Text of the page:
Supreme Court

Sharp Divide Over Barrett Nomination Comes Into Focus as Local Leaders Weigh In During Hearing

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The first day for the Judiciary Committee hearing for Supreme Court nominee Amy Coney Barrett unfolded as expected, with senators sharply divided along party lines.  

Barrett, who serves on the federal appeals court in Chicago, delivered her opening statement and laid out her approach to the bench during the first hearing of the week.

 She compared herself to the late Justice Antoin Scalia, whom she once clerked for.  

“His judicial philosophy was straightforward: a judge must apply the law as it written, not as she wishes it were,” she said.

Republicans, in the majority in the Senate, are expected to quickly pass Barrett’s nomination out of committee.

“I think I know how the votes going to come out. This is going to be a long, contentious week,” Sen. Lindsey Graham, chairman of the Judiciary Committee, said.

Democratic vice presidential nominee Sen. Kamala Harris, who serves on the judiciary committee, attended remotely, and expressed concern that the committee was not taking proper coronavirus precautions.  

Harris says Ruth Bader Ginsburg’s legacy “is in jeopardy” with Barrett’s nomination.  

“Every American must understand that with this nomination equal justice under law is at stake,” she said during the hearing.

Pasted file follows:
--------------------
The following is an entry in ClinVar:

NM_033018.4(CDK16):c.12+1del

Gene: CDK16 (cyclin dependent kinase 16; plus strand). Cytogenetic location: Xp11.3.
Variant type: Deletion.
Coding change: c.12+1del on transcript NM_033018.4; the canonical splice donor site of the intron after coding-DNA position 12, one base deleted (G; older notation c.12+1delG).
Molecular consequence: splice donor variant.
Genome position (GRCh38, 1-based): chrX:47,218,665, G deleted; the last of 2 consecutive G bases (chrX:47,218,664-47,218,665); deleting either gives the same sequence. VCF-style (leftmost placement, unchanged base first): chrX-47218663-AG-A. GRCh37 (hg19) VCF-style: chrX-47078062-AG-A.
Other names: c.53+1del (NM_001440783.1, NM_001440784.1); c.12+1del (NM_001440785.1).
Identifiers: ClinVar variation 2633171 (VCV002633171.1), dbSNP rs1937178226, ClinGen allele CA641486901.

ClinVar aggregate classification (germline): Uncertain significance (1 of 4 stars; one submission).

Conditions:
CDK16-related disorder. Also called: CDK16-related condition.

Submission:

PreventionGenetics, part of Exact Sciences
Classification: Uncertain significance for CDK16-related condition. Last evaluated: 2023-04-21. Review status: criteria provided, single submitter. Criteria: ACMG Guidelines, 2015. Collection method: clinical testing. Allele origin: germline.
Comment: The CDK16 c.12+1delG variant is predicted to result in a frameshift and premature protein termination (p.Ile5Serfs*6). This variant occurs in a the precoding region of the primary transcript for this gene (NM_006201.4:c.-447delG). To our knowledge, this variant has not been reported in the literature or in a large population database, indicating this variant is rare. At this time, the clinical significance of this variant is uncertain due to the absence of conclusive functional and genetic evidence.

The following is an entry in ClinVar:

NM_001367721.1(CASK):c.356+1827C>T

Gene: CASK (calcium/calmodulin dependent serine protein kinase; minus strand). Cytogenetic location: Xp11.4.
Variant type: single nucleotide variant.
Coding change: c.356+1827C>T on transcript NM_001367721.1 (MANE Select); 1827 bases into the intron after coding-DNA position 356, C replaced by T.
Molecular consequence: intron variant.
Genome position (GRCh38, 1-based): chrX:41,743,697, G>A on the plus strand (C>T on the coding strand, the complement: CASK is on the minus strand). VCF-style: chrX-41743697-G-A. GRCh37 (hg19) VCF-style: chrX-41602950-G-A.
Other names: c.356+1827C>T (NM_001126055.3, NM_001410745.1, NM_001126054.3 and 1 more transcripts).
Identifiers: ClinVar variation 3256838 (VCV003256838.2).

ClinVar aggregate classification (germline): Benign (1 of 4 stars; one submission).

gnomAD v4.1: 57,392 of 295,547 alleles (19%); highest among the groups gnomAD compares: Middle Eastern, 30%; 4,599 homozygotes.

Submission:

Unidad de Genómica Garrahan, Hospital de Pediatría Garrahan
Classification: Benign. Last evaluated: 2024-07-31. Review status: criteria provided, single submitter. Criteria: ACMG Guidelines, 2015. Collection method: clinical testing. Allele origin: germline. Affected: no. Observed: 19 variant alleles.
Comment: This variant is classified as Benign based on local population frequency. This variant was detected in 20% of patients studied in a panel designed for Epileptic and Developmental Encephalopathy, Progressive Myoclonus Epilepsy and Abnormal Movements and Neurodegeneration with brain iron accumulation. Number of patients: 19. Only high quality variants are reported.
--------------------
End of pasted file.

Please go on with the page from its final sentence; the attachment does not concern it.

With photos enlarged of constituents dependent on the Affordable Care Act – Democrats like Sen. Dick Durbin highlighted the Murray family from Tinley Park whose son has had numerous heart surgeries since he was born.

Many Senate Democrats, who have pushed for a delay in the confirmation process until after the November election, believe Barrett may be the deciding vote that would undo Obamacare.    
During the hearing, Durbin said the Murray family’s “health bills had reached a million dollars,” but added that “ the Affordable Care Act banned insurance companies from imposing these annual lifetime limits.”

Durbin’s November opponent, Republican Senate candidate Mark Curran, calls the Democrat’s arguments over the ACA flawed, and says that his party is not seeking to eliminate protections in the bill when it says it wants to repeal the legislation.

“Nobody in America should be without healthcare and pre-existing conditions should be protected,” he said. “I think the problem with Obamacare and why it didn’t work, in terms of repealing it, is that there was no replacement that protected pre-existing conditions.” 

Republican Indiana Sen. Mike Braun believes Barrett’s Midwest centered resume wills serve as an asset. 

“When confirmed, Amy Coney Barrett will become the only justice  to the Supreme Court who spent the majority of her professional life, in middle America, not the East Coast,” he said.

“I would be the only sitting justice who didn’t attend school at Harvard or Yale,” Barrett added. “But I’m confident Notre Dame can hold its own and maybe I could teach them a thing or two about football.”   

On Tuesday, senators will begin their questions to Barrett. The Judiciary Committee vote to move her nomination to the full Senate is expected on Oct. 22. Then, Senate Majority Leader Mitch McConnell will decide how quickly to move the nomination to the floor of the chamber. That full Senate vote is expected Oct. 29, with the presidential election coming just a few days later on Nov. 3.    

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